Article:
Multi-million grant to enable University and partners to work with small businesses in infectious diseases

Bacteria at Surfaces. Image credit: OPIHAS

The University of Liverpool is part of local consortium awarded £3.3million from the European Regional Development Fund (ERDF) to improve product development in the formulation of infectious diseases therapeutics.

The University’s Open Innovation Hub for Antimicrobial Surfaces is one of the consortium partners and will host one of three work platforms, providing expertise in developing smart anti-infective surface technologies to deliver therapeutics and to contain the spread of infection

The consortium for the ERDF project is led by the Liverpool School of Tropical Medicine (LSTM) and also involves Unilever.

The programme will engage up to 300 SMEs and coherently network a minimum of 60 regional based Small & Medium sized Enterprises (SMEs) with the infection-based research and development at LSTM, the University of Liverpool’s Surface Chemistry group and the Unilever microbiology laboratory at the Materials Innovation Facility in a format that will help to drive productivity of the SME sector, and directly increase their potential to access global markets for the resulting products.

The grant comes via the UK Ministry of Housing, Communities and Local Government, who are working closely with the Liverpool City Region Combined Authority to ensure ERDF grant applications are aligned to LCR priorities.

Steve Rotheram, Metro Mayor, said: “We are very pleased to be able to use ERDF to support the development of one of the city region’s key innovation strengths. This project will establish the critical link in the infection innovation ecosystem between research, industry and manufacturing and overcome those roadblocks that are in the way of successful product development.”

Professor Rasmita Raval, Director of the Open Innovation Hub for Antimicrobial Surfaces said: “Anti-infective surfaces are at the frontline of infection control and new surface technologies have the potential to break and contain chains of transmission. This project creates an excellent opportunity to translate our state-of-the-art surface science research into the region’s innovation pipeline and impact on global societal needs.”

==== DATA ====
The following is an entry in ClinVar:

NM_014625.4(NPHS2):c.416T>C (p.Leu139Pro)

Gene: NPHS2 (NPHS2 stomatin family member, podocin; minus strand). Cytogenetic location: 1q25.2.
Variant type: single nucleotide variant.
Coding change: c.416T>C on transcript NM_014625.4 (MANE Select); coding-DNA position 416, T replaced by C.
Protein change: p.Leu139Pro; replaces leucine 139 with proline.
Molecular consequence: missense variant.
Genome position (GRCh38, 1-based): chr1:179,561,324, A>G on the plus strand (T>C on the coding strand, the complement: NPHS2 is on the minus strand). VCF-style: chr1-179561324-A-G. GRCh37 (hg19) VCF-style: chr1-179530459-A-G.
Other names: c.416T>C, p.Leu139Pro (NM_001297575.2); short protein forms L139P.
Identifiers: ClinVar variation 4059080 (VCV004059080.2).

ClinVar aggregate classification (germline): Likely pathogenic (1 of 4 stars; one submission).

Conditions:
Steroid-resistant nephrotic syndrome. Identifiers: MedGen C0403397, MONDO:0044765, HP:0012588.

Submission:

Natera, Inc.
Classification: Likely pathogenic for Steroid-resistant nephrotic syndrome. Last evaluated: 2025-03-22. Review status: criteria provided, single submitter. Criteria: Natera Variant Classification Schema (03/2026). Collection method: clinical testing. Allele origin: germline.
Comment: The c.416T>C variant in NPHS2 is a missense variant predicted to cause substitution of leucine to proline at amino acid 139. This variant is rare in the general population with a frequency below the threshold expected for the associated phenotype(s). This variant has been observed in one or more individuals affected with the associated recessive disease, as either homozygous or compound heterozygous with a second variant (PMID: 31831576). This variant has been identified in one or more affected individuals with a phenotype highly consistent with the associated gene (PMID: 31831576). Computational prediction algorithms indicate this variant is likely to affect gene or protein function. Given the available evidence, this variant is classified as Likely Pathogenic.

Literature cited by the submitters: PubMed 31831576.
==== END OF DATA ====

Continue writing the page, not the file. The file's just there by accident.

Project lead, LSTM’s Professor Janet Hemingway, said “This funding aims to align the best regional science platforms and connect them to a strong and innovative industrial base to deliver new products, which will prevent transmission of infectious diseases agents such as viruses, bacteria and parasites. It will help us responding to disease outbreaks such as the current COVID-19 pandemic.”

Unilever’s Chief Research & Development Officer, Richard Slater, said: “This year’s events have underlined the pressing need for products that help to prevent the transmission of infectious diseases. This grant further supports close collaboration between research and industry, so that we can bring together the best scientific expertise, latest technology and industrial capabilities to develop innovation that will help to protect people for years to come.”

SMEs with projects that might benefit from access to three dedicated Research & Development (R&D) workspaces with the associated staff to guide their R&D needs can access the programme through the CEIDR – Innovations team from early August 2020.

This new project is in addition to the major new consortium project that received £18.6m from UK Research and Innovation’s flagship Strength in Places Fund (SIPF) to deliver on an innovative project delivering integrated therapeutic solutions for human infections.

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